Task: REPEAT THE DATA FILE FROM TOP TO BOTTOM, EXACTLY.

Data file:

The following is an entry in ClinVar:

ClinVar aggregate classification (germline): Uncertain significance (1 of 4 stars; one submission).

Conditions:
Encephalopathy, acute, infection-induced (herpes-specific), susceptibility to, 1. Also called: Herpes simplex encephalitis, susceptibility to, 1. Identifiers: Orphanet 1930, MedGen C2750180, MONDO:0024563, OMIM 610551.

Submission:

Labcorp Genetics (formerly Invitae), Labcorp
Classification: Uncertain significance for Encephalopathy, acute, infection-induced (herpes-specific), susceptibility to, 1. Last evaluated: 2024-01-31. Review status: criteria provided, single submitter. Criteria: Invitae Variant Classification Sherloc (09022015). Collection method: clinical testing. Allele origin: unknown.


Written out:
The following is an entry in ClinVar:

ClinVar aggregate classification (germline): Uncertain significance (1 of 4 stars; one submission).

Conditions:
Encephalopathy, acute, infection-induced (herpes-specific), susceptibility to, 1. Also called: Herpes simplex encephalitis, susceptibility to, 1. Identifiers: Orphanet 1930, MedGen C2750180, MONDO:0024563, OMIM 610551.

Submission:

Labcorp Genetics (formerly Invitae), Labcorp
Classification: Uncertain significance for Encephalopathy, acute, infection-induced (herpes-specific), susceptibility to, 1. Last evaluated: 2024-01-31. Review status: criteria provided, single submitter. Criteria: Invitae Variant Classification Sherloc (09022015). Collection method: clinical testing. Allele origin: unknown.